S: Yes! That would have been so nice to hear back then. At that time I was scared to let guys see me manage my diabetes. A little encouragement would have gone a long way and improved my glucose numbers.
Next question. Once we began dating, was there ever a moment when you realized my diabetes was more serious than you had previously thought?
A: It wasn’t so much one instance as much as a slow realization. Every time your blood sugar was low and you didn’t have some sugar with you (although you usually did) we had to stop whatever we were doing and get you some. If we were going somewhere or at a movie or at a club, we had to quickly deal with it. It wasn’t so much an issue of should we, instead we HAD to. So after a few months dating I began to realize how serious diabetes is.
S: Did you ever feel I was an inconvenience to you?
A: No I didn’t. I guess it helped that we still went out to all kinds of places and did different activities. I also saw you put a lot of effort into managing your diabetes. It would have been frustrating to see you not try and then us both have to deal with extra scary situations and maybe not go out much anywhere because you didn’t take care of yourself. It also helps that I love you.
S: I love you, too! Anyway, I didn’t expect your answer. It’s interesting that something important for you is the fact that I try my best to take care of myself and still get out and do things. Like when we go hiking, I just take extra sugar and supplies with me. Same goes for you ya know. I want you to take care of yourself, too.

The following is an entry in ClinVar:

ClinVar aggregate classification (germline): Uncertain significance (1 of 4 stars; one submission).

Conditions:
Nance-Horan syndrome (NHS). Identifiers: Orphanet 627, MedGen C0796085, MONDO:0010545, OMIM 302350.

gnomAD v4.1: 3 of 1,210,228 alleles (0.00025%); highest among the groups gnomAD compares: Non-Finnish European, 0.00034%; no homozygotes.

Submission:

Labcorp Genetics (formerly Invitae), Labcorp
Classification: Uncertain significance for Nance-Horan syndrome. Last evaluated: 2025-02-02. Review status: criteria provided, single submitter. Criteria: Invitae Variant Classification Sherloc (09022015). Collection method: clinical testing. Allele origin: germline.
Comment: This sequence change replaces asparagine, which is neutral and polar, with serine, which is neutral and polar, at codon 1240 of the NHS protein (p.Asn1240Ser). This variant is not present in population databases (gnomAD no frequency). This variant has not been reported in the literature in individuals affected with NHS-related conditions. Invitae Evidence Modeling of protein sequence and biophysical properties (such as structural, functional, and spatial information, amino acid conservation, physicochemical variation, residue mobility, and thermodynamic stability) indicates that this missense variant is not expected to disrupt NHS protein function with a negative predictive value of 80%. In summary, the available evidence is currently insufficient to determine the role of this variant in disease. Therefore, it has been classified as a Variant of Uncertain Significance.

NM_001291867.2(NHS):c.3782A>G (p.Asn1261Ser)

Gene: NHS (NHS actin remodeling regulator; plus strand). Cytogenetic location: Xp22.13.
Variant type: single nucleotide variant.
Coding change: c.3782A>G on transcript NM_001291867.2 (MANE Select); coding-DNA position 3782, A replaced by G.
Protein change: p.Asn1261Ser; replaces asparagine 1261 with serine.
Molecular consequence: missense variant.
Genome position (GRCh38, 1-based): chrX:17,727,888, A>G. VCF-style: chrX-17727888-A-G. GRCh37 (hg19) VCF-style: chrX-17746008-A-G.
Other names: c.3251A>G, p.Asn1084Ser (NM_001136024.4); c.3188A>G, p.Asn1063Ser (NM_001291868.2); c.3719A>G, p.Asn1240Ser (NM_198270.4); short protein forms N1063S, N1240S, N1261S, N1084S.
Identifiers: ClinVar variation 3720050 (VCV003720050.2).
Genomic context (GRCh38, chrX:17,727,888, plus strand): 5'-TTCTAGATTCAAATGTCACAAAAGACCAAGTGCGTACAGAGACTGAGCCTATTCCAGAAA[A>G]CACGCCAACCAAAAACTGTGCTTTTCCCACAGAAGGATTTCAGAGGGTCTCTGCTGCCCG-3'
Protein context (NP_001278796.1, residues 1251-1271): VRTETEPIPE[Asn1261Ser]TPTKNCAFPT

A: Of course there was that one time you woke me up and told me I had to rush you to the ER the time you accidentally overdosed on insulin. We were there for about 8 hours. (that complete dramatic story here)
S: But, wasn’t it nice being the hero?
A: Sure, but don’t ever let that happen again. (joking)
S: No problem! So…on a more serious note, did you ever wish I didn’t have diabetes?
A: Of course. You asked me once what I would change about you if I could change one thing and I said I would make you a non-diabetic. Reason being because I see how much suffering is involved. I know it would make your life so much easier not to have diabetes.
S: A lot of emotional turmoil is involved, too…
A: Yeah, It took years of dating but, eventually you let me see you when you occasionally broke down about it.
S: It was a relief to finally allow you to help me when those moments happened. I hid them from you for a while because I was scared you would feel I came with too much baggage.
A: Have you noticed you breakdown less and less?
S: Yes, It helps to manage blood sugars and maintain discipline. Honestly, your support and understanding has helped me get to where I am now.
A: Glad I could help.
You may have really understanding parents, siblings, husband, children, and friends. Nevertheless, from time to time your diabetes will leak it’s stress onto them.